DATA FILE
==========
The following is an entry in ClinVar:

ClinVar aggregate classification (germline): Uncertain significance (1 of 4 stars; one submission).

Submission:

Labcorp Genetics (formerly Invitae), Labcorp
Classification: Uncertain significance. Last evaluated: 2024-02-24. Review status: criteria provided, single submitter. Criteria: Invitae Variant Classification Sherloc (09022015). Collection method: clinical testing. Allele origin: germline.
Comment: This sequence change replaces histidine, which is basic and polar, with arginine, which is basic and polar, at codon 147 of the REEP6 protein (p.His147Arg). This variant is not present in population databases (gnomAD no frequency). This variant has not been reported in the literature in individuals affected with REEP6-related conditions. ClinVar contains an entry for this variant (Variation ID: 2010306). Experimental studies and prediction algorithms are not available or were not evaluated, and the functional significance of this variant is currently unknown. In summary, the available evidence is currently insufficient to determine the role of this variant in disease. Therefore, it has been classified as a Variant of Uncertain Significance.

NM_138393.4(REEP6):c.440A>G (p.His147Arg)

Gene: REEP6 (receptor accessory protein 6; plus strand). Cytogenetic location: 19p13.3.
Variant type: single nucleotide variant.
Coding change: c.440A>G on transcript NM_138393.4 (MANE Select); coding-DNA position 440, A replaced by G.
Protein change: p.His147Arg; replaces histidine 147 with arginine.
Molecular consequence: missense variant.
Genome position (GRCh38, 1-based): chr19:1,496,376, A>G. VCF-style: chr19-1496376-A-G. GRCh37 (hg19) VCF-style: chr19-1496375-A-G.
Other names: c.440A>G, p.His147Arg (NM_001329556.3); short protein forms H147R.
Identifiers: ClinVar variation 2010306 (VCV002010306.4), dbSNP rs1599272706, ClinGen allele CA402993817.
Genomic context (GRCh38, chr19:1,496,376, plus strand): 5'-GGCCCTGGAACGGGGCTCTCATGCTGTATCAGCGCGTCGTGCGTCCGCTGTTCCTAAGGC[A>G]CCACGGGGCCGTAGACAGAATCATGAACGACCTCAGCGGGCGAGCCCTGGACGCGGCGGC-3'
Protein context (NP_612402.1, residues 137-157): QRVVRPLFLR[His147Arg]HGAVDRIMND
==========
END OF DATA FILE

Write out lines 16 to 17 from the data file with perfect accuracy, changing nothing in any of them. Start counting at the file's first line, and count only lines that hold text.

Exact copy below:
Genomic context (GRCh38, chr19:1,496,376, plus strand): 5'-GGCCCTGGAACGGGGCTCTCATGCTGTATCAGCGCGTCGTGCGTCCGCTGTTCCTAAGGC[A>G]CCACGGGGCCGTAGACAGAATCATGAACGACCTCAGCGGGCGAGCCCTGGACGCGGCGGC-3'
Protein context (NP_612402.1, residues 137-157): QRVVRPLFLR[His147Arg]HGAVDRIMND